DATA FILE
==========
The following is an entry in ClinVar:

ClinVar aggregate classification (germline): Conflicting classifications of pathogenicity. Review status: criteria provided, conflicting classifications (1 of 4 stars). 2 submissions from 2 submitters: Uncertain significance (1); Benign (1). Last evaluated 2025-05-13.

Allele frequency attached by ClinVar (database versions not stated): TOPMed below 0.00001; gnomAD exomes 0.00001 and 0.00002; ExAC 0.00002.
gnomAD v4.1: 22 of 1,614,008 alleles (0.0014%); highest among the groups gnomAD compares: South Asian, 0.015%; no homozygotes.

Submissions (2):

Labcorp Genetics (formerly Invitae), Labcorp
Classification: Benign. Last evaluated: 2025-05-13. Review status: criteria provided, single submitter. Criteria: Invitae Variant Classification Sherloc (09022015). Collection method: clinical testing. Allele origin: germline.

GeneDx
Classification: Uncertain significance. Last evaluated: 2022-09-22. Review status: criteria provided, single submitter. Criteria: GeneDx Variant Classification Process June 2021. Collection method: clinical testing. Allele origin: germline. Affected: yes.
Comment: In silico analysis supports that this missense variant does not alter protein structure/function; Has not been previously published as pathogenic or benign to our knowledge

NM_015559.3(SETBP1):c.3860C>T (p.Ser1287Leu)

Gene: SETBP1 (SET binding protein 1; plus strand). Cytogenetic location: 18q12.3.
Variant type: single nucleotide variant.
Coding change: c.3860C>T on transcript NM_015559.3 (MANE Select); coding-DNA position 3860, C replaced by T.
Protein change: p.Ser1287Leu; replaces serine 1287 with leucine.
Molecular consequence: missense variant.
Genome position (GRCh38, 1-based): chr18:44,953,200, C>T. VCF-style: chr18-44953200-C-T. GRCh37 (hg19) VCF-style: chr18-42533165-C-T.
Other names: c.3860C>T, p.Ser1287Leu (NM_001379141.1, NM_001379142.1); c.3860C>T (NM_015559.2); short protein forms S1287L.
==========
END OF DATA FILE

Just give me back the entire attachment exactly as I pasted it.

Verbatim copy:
The following is an entry in ClinVar:

ClinVar aggregate classification (germline): Conflicting classifications of pathogenicity. Review status: criteria provided, conflicting classifications (1 of 4 stars). 2 submissions from 2 submitters: Uncertain significance (1); Benign (1). Last evaluated 2025-05-13.

Allele frequency attached by ClinVar (database versions not stated): TOPMed below 0.00001; gnomAD exomes 0.00001 and 0.00002; ExAC 0.00002.
gnomAD v4.1: 22 of 1,614,008 alleles (0.0014%); highest among the groups gnomAD compares: South Asian, 0.015%; no homozygotes.

Submissions (2):

Labcorp Genetics (formerly Invitae), Labcorp
Classification: Benign. Last evaluated: 2025-05-13. Review status: criteria provided, single submitter. Criteria: Invitae Variant Classification Sherloc (09022015). Collection method: clinical testing. Allele origin: germline.

GeneDx
Classification: Uncertain significance. Last evaluated: 2022-09-22. Review status: criteria provided, single submitter. Criteria: GeneDx Variant Classification Process June 2021. Collection method: clinical testing. Allele origin: germline. Affected: yes.
Comment: In silico analysis supports that this missense variant does not alter protein structure/function; Has not been previously published as pathogenic or benign to our knowledge

NM_015559.3(SETBP1):c.3860C>T (p.Ser1287Leu)

Gene: SETBP1 (SET binding protein 1; plus strand). Cytogenetic location: 18q12.3.
Variant type: single nucleotide variant.
Coding change: c.3860C>T on transcript NM_015559.3 (MANE Select); coding-DNA position 3860, C replaced by T.
Protein change: p.Ser1287Leu; replaces serine 1287 with leucine.
Molecular consequence: missense variant.
Genome position (GRCh38, 1-based): chr18:44,953,200, C>T. VCF-style: chr18-44953200-C-T. GRCh37 (hg19) VCF-style: chr18-42533165-C-T.
Other names: c.3860C>T, p.Ser1287Leu (NM_001379141.1, NM_001379142.1); c.3860C>T (NM_015559.2); short protein forms S1287L.